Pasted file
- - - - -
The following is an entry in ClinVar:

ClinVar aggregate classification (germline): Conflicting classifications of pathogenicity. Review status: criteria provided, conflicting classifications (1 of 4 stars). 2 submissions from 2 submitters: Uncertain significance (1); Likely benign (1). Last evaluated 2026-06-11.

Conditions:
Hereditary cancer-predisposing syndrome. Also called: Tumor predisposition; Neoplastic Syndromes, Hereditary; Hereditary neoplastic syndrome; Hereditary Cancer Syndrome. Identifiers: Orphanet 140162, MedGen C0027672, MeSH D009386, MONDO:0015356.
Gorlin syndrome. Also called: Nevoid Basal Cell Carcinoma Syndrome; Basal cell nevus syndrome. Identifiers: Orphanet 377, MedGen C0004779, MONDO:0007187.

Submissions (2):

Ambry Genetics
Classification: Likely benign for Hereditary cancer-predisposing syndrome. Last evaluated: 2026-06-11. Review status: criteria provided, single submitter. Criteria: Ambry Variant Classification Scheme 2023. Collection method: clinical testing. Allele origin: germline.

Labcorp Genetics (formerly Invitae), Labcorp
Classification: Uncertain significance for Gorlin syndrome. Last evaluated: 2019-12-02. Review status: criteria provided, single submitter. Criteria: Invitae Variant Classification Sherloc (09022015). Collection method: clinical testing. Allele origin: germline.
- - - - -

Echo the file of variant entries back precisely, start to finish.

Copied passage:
The following is an entry in ClinVar:

ClinVar aggregate classification (germline): Conflicting classifications of pathogenicity. Review status: criteria provided, conflicting classifications (1 of 4 stars). 2 submissions from 2 submitters: Uncertain significance (1); Likely benign (1). Last evaluated 2026-06-11.

Conditions:
Hereditary cancer-predisposing syndrome. Also called: Tumor predisposition; Neoplastic Syndromes, Hereditary; Hereditary neoplastic syndrome; Hereditary Cancer Syndrome. Identifiers: Orphanet 140162, MedGen C0027672, MeSH D009386, MONDO:0015356.
Gorlin syndrome. Also called: Nevoid Basal Cell Carcinoma Syndrome; Basal cell nevus syndrome. Identifiers: Orphanet 377, MedGen C0004779, MONDO:0007187.

Submissions (2):

Ambry Genetics
Classification: Likely benign for Hereditary cancer-predisposing syndrome. Last evaluated: 2026-06-11. Review status: criteria provided, single submitter. Criteria: Ambry Variant Classification Scheme 2023. Collection method: clinical testing. Allele origin: germline.

Labcorp Genetics (formerly Invitae), Labcorp
Classification: Uncertain significance for Gorlin syndrome. Last evaluated: 2019-12-02. Review status: criteria provided, single submitter. Criteria: Invitae Variant Classification Sherloc (09022015). Collection method: clinical testing. Allele origin: germline.